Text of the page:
Also, take action by making a plan and gathering storm supplies before a potential threat, they said.

Here’s our beginner’s guide to hurricane season.

Also, here are the things you can do now to prepare yourself.

And here’s a list of over 60 non-perishable items to consider for your emergency kit.

Hurricane Fiona heads to Bermuda, Canada







Hurricane Fiona 10:00 am runway September 22nd

image via the National Hurricane Center


Hurricane Fiona, a “large and powerful” Category 4 storm in the Atlantic, is heading towards Bermuda and eventually Nova Scotia and Prince Edward Island.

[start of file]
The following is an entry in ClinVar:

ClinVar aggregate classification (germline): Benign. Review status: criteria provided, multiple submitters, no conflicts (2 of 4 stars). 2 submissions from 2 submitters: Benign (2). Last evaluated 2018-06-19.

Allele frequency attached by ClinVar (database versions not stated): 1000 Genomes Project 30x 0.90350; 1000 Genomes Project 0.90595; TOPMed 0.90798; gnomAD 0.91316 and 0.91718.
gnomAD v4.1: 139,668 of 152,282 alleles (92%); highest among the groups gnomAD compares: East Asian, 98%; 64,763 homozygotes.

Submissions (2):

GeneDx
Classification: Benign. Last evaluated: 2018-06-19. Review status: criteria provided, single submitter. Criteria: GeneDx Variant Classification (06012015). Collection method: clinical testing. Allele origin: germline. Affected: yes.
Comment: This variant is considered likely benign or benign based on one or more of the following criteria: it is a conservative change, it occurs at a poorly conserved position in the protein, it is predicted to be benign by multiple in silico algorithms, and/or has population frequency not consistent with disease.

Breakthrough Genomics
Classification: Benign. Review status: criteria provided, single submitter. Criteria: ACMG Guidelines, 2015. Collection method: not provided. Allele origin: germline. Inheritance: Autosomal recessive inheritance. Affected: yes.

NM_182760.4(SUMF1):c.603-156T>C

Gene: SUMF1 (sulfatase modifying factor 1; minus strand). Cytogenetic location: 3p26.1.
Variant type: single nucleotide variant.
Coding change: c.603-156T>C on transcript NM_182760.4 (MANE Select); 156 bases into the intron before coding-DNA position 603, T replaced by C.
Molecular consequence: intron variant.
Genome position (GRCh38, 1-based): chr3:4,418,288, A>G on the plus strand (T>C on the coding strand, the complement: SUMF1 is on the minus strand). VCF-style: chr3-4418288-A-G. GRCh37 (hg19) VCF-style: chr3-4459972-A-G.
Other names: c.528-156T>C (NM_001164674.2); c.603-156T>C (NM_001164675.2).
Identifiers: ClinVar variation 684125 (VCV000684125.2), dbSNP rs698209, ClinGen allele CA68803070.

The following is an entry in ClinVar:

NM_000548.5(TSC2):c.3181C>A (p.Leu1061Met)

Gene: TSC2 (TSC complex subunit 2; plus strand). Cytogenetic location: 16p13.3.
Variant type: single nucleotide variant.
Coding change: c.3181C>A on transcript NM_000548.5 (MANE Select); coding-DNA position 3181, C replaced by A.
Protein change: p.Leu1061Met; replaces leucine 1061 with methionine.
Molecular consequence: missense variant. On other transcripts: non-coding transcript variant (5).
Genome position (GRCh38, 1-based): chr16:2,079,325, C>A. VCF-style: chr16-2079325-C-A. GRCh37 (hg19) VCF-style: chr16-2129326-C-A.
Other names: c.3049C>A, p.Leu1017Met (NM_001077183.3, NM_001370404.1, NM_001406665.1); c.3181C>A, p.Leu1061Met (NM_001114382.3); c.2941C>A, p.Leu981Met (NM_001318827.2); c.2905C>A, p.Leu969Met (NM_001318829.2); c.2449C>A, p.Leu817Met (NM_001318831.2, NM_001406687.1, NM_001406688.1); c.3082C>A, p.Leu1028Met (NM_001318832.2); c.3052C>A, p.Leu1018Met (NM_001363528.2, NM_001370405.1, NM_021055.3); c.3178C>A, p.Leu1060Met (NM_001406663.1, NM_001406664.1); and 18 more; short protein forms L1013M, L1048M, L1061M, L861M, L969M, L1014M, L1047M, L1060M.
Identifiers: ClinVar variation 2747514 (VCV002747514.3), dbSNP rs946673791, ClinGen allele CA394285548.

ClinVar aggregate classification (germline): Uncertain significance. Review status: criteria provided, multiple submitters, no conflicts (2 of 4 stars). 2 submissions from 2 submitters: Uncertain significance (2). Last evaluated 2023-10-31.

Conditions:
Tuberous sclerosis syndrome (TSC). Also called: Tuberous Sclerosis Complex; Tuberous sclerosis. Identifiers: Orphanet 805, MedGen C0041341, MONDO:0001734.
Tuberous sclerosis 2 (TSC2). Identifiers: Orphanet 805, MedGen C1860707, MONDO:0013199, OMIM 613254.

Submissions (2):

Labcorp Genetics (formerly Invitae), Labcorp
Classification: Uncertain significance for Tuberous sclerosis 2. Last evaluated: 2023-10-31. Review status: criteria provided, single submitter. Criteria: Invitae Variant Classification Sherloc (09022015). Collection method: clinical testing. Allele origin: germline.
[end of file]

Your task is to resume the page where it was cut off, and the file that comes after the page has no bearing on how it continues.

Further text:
The hurricane is not expected to land on the mainland of the United States.

At 1:00 am, it was about 410 miles southwest of Bermuda and about 1,165 miles southwest of Halifax, Nova Scotia. It is moving northeast at 15 mph and is expected to approach Bermuda on Thursday and Canada at the end of Friday.

The storm was blamed for directly causing at least four deaths on its march through the Caribbean, where torrential winds and rains in Puerto Rico left most people on U.S. territory without electricity or running water.

Check out the full notice with current watches and alerts.

Tropical storm Gaston in the Atlantic







Tropical Storm Gaston Track at 10:00 am on September 22nd

image via the National Hurricane Center


Tropical Storm Gaston is expected to bring gusts of wind and heavy rain to the Azores this week.

It poses no threat to the United States

By 10:00, tropical storm Gaston was about 315 miles northwest of the central Azores and was moving northeast at 21 mph.

It has winds of 65 mph and is expected to gradually weaken over the next few days.